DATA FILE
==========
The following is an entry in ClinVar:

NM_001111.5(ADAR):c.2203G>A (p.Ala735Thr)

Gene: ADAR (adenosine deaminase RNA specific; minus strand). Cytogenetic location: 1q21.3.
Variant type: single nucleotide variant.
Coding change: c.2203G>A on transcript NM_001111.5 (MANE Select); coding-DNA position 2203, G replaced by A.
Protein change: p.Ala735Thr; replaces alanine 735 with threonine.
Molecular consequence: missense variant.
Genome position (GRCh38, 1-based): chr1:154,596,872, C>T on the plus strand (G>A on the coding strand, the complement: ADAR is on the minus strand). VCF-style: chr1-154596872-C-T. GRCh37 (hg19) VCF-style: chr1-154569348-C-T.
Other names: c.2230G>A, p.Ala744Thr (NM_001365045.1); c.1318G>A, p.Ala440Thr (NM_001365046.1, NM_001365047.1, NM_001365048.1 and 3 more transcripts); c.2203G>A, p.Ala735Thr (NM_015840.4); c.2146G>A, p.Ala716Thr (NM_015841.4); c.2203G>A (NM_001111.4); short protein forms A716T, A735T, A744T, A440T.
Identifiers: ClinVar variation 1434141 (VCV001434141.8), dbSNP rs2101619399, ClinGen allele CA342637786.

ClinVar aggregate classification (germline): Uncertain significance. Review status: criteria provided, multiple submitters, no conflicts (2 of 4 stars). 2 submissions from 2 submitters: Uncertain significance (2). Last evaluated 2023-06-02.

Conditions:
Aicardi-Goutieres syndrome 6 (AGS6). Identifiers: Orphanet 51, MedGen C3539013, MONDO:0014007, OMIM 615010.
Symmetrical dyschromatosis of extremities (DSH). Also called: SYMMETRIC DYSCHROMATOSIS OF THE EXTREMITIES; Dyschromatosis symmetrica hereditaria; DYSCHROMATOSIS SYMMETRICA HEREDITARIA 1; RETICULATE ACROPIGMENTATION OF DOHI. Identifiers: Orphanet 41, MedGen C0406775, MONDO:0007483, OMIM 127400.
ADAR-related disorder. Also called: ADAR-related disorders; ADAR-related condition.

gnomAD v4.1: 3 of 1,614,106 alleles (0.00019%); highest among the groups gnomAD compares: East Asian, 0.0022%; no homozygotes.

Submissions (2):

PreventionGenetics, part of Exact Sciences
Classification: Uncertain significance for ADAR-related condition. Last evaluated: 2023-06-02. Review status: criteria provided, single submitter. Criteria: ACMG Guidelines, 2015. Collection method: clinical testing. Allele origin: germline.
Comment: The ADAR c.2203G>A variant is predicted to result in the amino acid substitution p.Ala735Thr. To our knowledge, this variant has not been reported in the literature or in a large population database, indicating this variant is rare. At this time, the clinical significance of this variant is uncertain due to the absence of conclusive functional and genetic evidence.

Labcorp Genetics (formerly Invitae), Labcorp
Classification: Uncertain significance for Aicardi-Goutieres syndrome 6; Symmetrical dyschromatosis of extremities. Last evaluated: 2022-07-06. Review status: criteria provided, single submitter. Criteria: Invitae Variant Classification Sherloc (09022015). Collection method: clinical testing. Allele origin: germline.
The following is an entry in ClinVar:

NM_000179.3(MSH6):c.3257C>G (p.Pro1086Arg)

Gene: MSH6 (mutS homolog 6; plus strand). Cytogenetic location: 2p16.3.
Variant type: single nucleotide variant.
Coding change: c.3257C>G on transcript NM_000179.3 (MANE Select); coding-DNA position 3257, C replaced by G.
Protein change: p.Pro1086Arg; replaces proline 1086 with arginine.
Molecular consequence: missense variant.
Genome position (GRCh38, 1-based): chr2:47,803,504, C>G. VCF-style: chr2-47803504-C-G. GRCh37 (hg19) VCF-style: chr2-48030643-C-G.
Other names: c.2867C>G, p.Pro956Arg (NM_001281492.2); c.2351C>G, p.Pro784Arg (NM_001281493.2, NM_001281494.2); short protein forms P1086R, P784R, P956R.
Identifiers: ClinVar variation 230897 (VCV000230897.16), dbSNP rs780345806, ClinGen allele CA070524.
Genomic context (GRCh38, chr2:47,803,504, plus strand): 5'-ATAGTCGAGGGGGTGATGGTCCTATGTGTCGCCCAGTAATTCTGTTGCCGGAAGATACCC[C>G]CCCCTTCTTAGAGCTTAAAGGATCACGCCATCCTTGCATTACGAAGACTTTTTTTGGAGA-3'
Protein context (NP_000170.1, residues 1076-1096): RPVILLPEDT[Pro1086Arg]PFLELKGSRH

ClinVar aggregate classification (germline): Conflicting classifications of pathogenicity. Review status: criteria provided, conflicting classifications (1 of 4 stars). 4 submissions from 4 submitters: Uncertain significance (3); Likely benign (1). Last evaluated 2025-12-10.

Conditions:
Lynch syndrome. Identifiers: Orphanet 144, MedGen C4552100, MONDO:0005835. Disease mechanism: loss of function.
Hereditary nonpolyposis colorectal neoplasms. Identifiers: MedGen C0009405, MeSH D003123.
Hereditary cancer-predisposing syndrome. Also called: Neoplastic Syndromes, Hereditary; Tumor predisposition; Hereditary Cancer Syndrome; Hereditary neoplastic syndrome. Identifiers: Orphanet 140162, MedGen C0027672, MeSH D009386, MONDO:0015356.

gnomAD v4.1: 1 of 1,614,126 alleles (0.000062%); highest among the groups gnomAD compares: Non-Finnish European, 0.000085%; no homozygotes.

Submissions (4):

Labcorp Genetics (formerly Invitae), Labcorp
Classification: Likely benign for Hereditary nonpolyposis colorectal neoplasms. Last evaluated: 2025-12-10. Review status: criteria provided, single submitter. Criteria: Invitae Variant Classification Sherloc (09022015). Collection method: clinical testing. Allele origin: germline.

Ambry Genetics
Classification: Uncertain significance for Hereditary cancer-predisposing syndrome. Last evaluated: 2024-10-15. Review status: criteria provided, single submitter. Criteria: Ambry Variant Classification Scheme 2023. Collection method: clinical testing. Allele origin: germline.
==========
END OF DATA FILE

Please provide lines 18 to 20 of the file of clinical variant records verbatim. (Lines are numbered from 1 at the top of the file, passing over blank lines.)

PreventionGenetics, part of Exact Sciences
Classification: Uncertain significance for ADAR-related condition. Last evaluated: 2023-06-02. Review status: criteria provided, single submitter. Criteria: ACMG Guidelines, 2015. Collection method: clinical testing. Allele origin: germline.
Comment: The ADAR c.2203G>A variant is predicted to result in the amino acid substitution p.Ala735Thr. To our knowledge, this variant has not been reported in the literature or in a large population database, indicating this variant is rare. At this time, the clinical significance of this variant is uncertain due to the absence of conclusive functional and genetic evidence.